1919 was a year of travelling revolutions across the Middle East and North Africa. The uprisings were triggered by the efforts (sometimes secret, sometimes not) of Britain, France, Italy and Spain to colonise the Middle East and to divvy up its territories at the end of the First World War. As their intentions became apparent – after both Britain and France had repeatedly promised otherwise – thousands of men and, for the first time, women took to the streets in protest.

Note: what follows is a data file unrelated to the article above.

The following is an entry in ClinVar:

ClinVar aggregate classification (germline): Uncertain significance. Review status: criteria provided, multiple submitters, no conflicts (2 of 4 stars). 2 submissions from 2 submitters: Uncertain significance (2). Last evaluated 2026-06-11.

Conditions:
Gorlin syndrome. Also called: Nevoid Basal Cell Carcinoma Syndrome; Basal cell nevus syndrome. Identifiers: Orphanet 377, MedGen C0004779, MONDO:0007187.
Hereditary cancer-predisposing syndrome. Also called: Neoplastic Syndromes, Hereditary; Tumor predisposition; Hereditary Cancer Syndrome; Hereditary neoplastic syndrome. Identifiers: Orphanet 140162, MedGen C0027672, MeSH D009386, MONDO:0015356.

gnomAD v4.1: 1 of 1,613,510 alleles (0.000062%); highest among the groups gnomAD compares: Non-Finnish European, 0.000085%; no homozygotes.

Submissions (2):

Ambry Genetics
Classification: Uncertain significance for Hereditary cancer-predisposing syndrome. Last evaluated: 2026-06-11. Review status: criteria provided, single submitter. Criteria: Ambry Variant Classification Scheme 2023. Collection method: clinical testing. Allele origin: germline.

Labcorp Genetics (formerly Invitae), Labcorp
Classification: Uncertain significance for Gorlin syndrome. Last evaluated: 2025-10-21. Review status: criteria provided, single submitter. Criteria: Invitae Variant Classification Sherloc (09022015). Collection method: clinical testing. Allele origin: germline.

Desperate crossings – Lenin’s sealed train, Luding Bridge, Granma – were at the heart of several 20th-century revolutions, but the one that killed my great-grandmother seemed to be a perfectly average late-summer voyage. According to the official account, on 1 September 1948, the steamer Pobeda (‘Victory’), bound from New York to Odessa, was in the Black Sea, nearing its destination. A sailor rewinding some movie reels in a storage cabin inadvertently caused a spark, igniting the thousands of highly flammable filmstrips and phonograph records inside. Two crew members and forty of the 310 passengers were killed. Among them were Evgeniia Afinogenova, née Jeannette Schwarz of the Lower East Side, and Feng Yuxiang, former war minister of the Republic of China, on his way to bend the knee to Mao Zedong. Among the survivors were Afinogenova’s two daughters, aged six and eleven, my grandmother and her older sister, who were taken to Moscow to be raised by their grandmother.